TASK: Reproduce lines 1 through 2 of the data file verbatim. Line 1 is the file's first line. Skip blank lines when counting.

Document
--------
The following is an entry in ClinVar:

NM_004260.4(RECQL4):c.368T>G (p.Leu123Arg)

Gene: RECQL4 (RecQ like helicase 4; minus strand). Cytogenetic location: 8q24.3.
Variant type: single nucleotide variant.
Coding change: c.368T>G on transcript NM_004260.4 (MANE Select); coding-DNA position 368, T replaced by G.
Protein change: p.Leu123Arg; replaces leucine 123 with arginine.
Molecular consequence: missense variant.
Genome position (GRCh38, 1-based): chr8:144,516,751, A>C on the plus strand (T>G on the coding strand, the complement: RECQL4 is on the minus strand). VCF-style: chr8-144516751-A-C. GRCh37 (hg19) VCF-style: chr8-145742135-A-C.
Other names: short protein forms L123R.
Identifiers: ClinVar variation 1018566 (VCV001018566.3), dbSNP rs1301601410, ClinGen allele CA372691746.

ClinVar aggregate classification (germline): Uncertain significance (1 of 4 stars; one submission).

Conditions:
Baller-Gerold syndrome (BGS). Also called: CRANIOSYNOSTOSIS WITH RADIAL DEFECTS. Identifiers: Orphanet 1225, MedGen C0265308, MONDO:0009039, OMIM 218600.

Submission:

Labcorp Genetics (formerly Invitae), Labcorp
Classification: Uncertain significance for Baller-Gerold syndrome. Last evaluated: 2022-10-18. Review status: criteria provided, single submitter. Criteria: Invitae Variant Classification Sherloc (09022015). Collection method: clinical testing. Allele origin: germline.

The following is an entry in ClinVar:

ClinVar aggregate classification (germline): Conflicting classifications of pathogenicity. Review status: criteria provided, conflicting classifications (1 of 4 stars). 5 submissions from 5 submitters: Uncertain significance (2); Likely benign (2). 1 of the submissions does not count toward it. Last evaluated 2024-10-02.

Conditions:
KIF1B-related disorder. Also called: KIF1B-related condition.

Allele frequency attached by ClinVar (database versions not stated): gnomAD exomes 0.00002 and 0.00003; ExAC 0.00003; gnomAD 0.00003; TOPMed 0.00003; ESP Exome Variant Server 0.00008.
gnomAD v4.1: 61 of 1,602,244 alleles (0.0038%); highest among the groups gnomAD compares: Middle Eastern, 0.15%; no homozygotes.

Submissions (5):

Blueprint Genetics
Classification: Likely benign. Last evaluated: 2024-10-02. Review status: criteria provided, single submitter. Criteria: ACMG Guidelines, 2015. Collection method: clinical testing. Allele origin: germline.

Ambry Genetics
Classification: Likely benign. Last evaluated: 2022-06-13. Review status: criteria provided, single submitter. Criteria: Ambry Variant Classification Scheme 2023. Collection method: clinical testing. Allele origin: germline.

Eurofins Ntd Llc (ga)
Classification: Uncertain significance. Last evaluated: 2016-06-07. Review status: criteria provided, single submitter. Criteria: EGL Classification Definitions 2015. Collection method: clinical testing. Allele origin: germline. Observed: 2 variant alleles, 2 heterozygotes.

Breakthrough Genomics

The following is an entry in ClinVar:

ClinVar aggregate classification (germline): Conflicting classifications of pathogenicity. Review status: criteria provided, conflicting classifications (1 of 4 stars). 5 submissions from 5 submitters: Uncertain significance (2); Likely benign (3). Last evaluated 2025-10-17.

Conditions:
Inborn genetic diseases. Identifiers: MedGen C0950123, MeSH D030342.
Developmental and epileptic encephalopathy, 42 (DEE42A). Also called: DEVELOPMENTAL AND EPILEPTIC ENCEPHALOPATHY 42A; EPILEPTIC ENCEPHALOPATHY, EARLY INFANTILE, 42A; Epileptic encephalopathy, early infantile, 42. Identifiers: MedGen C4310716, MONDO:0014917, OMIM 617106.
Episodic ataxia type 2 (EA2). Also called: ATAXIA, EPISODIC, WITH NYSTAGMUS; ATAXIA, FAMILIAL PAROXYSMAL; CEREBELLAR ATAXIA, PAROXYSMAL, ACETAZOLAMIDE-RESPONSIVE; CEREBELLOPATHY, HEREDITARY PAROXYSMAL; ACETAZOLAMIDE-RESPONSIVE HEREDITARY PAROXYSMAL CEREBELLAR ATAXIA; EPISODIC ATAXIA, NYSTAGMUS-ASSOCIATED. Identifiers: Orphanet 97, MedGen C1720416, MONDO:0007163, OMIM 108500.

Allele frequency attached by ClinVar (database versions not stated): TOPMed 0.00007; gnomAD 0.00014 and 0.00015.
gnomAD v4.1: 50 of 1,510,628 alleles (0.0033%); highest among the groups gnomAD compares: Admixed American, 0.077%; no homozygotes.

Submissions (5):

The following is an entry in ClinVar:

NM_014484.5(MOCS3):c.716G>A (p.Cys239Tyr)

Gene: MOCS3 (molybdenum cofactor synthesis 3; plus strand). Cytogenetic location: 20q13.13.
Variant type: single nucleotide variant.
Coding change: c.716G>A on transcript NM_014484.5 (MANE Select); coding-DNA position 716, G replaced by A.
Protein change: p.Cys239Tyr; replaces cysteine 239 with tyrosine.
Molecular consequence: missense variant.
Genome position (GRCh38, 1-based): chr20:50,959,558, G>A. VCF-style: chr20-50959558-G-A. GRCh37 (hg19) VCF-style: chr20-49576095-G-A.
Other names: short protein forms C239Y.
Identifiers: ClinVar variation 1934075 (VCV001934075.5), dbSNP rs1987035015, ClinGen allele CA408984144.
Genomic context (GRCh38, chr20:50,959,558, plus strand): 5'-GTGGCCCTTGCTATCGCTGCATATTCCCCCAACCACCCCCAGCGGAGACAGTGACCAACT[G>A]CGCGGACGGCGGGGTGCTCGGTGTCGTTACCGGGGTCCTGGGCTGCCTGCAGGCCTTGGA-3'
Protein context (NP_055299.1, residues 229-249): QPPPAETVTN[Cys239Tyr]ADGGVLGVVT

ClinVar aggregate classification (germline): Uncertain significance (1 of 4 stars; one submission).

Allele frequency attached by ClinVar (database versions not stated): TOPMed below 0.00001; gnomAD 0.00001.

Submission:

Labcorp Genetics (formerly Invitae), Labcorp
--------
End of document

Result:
The following is an entry in ClinVar:

NM_004260.4(RECQL4):c.368T>G (p.Leu123Arg)